A government report has slammed high unemployment rates among Muslim women, blaming “Islamophobia” amongst other factors.
The report, by the Women and Equalities Committee, claims that “Muslim people suffer the greatest economic disadvantages of any group in society” because 41 per cent are “economically inactive” and do not pay taxes – almost twice the rate of the general population.
More than 65 per cent of the Muslims making no economic contribution to British society are women. Despite the report also revealing that around half of those women were kept at home to do housework, four of the five explanations given related to a lack of resources and supposed discrimination – the other was “pressure from traditional families”.
The committee, led by Conservative MP Maria Miller, also said that discrimination against Muslim women had been made worse by the government’s anti-terror Prevent strategy.
“The impact of Islamophobia on Muslim women should not be underestimated,” the reports insists. “They are 71 [per cent] more likely than white Christian women to be unemployed, even when they have the same educational level and language skills.”
“We have found the reasons behind this to be varied and complex,” authors add. “They include: discrimination and Islamophobia, stereotyping, pressure from traditional families, a lack of tailored advice around higher education choices, and insufficient role models across education and employment.”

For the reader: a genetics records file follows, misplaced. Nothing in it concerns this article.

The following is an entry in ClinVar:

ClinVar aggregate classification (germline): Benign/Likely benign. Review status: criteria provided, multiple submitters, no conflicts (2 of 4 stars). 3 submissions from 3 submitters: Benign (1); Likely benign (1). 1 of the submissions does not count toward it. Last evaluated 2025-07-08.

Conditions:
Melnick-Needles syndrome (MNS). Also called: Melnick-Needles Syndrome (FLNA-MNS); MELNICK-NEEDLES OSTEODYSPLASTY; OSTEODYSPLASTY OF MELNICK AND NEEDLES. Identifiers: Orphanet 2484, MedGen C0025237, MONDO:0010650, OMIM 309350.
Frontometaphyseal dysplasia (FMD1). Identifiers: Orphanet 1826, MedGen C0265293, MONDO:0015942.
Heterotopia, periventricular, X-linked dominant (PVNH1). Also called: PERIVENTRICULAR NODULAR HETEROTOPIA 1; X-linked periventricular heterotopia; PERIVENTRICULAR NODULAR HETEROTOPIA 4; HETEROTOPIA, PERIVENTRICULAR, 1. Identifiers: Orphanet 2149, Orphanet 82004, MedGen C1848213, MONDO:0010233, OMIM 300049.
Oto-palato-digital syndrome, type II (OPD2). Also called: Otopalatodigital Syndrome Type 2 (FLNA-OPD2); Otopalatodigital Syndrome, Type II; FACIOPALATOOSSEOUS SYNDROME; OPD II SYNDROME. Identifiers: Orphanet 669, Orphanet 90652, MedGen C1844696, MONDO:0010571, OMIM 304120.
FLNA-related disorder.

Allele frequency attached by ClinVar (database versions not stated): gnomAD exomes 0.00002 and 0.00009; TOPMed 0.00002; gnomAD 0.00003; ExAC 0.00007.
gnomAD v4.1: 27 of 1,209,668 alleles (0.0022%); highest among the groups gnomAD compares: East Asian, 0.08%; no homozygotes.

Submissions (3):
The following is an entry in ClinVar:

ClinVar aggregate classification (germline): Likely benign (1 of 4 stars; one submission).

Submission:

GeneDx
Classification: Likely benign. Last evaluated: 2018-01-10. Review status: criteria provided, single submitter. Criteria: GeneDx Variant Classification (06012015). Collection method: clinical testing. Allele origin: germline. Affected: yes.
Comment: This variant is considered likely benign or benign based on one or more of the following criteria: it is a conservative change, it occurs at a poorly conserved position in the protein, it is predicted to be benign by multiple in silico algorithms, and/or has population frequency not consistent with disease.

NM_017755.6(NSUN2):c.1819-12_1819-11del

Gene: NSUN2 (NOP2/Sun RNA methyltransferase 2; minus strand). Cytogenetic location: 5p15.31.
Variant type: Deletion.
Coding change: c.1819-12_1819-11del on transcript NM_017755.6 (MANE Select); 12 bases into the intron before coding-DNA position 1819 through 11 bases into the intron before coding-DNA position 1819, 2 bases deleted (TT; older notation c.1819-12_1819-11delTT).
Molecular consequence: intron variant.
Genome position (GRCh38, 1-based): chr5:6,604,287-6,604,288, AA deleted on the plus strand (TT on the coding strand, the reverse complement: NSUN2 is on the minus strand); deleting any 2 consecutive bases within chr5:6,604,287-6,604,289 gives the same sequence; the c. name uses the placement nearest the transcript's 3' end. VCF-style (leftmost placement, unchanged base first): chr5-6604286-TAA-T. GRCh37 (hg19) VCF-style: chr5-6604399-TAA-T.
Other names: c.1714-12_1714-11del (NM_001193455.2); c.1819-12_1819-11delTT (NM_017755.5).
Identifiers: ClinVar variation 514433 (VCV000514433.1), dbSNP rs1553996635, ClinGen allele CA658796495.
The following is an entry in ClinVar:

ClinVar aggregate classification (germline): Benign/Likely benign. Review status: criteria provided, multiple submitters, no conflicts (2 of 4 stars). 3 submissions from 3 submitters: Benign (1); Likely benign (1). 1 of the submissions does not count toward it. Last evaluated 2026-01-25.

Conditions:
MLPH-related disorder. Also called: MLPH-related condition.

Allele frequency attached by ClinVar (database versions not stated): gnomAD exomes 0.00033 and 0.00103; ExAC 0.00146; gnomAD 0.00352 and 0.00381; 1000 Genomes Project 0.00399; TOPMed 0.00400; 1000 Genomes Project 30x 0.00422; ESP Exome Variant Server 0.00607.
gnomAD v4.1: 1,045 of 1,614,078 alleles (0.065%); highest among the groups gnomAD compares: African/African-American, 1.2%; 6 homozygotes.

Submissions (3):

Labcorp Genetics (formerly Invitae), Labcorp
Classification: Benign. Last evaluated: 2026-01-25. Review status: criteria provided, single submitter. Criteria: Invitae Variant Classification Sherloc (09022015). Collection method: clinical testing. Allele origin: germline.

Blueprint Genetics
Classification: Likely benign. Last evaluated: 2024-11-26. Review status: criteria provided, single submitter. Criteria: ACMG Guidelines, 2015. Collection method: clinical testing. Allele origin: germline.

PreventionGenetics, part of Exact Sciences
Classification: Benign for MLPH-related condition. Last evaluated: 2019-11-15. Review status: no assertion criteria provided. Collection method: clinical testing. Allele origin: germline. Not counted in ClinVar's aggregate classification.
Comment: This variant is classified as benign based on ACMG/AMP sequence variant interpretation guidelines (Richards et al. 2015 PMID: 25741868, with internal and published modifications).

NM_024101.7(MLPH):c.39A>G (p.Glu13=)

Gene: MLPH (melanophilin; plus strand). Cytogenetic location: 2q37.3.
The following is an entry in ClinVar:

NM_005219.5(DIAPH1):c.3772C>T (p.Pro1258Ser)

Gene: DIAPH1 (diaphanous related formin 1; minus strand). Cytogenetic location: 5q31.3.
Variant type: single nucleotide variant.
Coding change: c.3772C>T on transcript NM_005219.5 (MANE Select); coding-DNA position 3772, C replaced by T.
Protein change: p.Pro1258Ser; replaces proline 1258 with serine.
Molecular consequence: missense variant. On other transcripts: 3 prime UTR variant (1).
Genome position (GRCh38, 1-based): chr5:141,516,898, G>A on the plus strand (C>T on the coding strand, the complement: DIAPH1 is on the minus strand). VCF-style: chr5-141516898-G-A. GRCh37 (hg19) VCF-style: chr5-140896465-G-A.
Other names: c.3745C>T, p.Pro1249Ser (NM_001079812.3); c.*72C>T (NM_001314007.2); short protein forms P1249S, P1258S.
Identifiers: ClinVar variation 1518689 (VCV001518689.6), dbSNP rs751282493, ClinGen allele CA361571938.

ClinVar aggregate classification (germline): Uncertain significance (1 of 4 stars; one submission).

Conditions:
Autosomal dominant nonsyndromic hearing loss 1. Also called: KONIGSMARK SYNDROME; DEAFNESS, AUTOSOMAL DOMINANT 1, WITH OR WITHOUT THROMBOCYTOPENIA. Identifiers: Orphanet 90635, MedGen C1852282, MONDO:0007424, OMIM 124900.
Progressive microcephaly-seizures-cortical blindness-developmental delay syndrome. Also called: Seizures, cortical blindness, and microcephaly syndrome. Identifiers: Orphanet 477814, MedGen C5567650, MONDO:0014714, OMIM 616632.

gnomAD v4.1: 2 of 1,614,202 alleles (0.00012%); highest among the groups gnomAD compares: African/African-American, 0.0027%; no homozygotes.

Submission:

Nazmin Akthar, from the Muslim Women’s Network UK, told the committee that some Muslim women “were not allowed out” and “were not allowed to speak to anybody in English”.
However, according to the report’s authors, the central problem was discrimination rather than Islamic values and practices.
“The impact of the very real inequality, discrimination and Islamophobia that Muslim women experience is exacerbated by the pressures that some women feel from parts of their communities to fulfill a more traditional role,” they wrote.
They also claimed that “there is evidence that Muslim women face discrimination in recruitment processes because of religious or cultural dress” such as the hijab and niqab (full face veil).
The report refers to widely questioned police figures which claim to show a huge recent spike in anti-Muslim hate crime, yet concedes that the “figures could represent an increased awareness of how to report hate crime, and better recording by police forces”.
However, because the anti-Muslim hate crime monitoring group Tell MAMA “found that Islamophobic hate crime disproportionately affects Muslim women” and “reported increases in the number of Islamophobic hate crimes in the weekend following the EU membership referendum” authors say there is “evidence of short-term spikes in hate crimes”.
In 2013, Tell MAMA was discredited and lost government funding when they claimed there was a “wave of attacks” against Muslims when the “attacks” were merely mean comments made on social media.
To help Muslim women in the future, the report demands a “nation-wide strategy” and encourages more data collection on minority communities, “specific policies to address the disadvantages faced by Muslim people”, and “awareness of what constitutes illegal discrimination and how to challenge it”.
One specific policy demanded is for “name-blind recruitment” by all employers, who will be forced to adopt the policy by “legislating if necessary”.